It seems that there were executions on judgments in the hands of the sheriff, and also a tax warrant in the hands of

[110 NJL Page 163]

the tax collector; but it seems to be questionable that any levy was made on the property covered by the insurance. However, the solution of that question in our opinion is not important for present purposes. The important and undisputed and controlling fact is that, whatever levies were made, the person or persons making them did not disturb the plaintiff in his possession, and it is likewise an undisputed fact that the possession of the plaintiff was not changed nor even disturbed at any time by any person or persons; and, indeed the plaintiff denied any knowledge of the levies, if any. No further steps were ever taken under any of the levies and there were no sales advertised or made of any of the goods so levied upon. Indubitably the possession of the plaintiff up to the time of the fire was undisturbed.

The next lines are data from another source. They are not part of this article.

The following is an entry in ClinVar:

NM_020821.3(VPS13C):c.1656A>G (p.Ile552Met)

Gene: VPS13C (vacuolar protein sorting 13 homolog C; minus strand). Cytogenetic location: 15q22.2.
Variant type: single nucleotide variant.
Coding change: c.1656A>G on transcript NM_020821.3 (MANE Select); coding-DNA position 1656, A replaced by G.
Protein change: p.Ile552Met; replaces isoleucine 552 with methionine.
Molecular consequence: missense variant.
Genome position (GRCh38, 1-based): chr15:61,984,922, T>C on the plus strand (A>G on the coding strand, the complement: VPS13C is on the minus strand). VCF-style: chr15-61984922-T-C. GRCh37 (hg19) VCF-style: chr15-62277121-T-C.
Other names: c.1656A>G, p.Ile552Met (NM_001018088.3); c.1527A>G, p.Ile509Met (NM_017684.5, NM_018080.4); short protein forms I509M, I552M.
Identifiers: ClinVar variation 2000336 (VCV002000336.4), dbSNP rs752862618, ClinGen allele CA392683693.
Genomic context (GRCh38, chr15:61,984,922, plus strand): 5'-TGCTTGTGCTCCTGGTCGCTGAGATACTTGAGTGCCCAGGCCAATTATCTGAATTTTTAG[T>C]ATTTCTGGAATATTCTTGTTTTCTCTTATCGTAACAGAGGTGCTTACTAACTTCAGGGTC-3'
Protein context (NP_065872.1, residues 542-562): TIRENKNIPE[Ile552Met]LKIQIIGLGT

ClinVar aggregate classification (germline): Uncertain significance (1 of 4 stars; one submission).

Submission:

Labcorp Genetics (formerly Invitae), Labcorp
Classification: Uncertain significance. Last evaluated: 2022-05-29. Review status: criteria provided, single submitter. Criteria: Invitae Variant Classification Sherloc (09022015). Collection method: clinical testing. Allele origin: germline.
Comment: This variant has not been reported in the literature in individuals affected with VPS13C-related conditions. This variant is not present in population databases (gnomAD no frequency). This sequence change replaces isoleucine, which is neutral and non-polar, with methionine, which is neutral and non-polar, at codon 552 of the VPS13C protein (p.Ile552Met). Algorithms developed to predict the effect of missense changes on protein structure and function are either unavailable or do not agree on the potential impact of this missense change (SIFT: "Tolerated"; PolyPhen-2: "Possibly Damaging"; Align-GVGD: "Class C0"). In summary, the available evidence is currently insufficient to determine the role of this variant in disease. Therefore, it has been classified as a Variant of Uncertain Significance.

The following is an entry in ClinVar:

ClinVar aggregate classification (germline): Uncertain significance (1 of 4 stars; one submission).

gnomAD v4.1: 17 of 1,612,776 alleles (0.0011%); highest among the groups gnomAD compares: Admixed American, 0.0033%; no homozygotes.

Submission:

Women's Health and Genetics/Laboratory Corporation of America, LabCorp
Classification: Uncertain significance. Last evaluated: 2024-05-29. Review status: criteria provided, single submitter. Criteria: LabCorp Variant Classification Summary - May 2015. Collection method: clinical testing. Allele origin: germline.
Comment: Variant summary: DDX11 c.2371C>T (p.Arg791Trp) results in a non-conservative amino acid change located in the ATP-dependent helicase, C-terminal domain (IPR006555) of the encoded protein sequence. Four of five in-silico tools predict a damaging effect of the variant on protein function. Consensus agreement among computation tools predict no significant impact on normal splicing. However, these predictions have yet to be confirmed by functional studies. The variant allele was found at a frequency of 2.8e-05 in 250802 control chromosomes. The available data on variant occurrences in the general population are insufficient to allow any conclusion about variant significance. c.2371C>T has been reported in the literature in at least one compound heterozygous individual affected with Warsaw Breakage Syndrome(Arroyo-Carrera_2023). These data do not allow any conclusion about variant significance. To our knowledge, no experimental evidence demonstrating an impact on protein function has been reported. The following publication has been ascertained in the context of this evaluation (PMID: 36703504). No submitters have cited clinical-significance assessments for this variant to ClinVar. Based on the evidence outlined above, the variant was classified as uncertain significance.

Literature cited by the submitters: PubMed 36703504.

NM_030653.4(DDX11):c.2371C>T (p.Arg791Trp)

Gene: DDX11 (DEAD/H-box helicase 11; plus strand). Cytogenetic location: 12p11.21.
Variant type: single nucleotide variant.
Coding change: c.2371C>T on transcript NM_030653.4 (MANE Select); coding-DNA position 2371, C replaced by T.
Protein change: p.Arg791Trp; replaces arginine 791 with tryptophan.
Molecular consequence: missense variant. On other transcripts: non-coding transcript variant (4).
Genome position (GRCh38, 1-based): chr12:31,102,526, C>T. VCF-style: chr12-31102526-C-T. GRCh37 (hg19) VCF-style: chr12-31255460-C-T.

Now, a levy on personal property, under an execution on a judgment or under a tax warrant, where the insured retains the actual possession of the property and such possession is not disturbed, does not vitiate a policy of fire insurance providing that it will be void in case of a change "in the interest, title or possession of the subject of the insurance."

The authorities uniformly so hold. See 3 Cooley's Briefs on Insurance (2 d ed.) 2702, where, after quoting the rule that the issuance of an execution on real estate does not cause such a change in title or interest as would void the policy, the learned author adds: "The rule stated also applies to levies of executions on personal property. The constructive possession of the sheriff by virtue of the levy of an execution on goods insured, where the insured retains the actual possession, does not vitiate a policy providing that it will be void in case of alienation, change in title, or termination of the interest of the insured." Citing numerous cases. See, also, 4 Joyce on Insurance 2278, where it is said: "So the constructive possession of the insured goods by the sheriff under an execution is not such a change of possession as avoids the policy."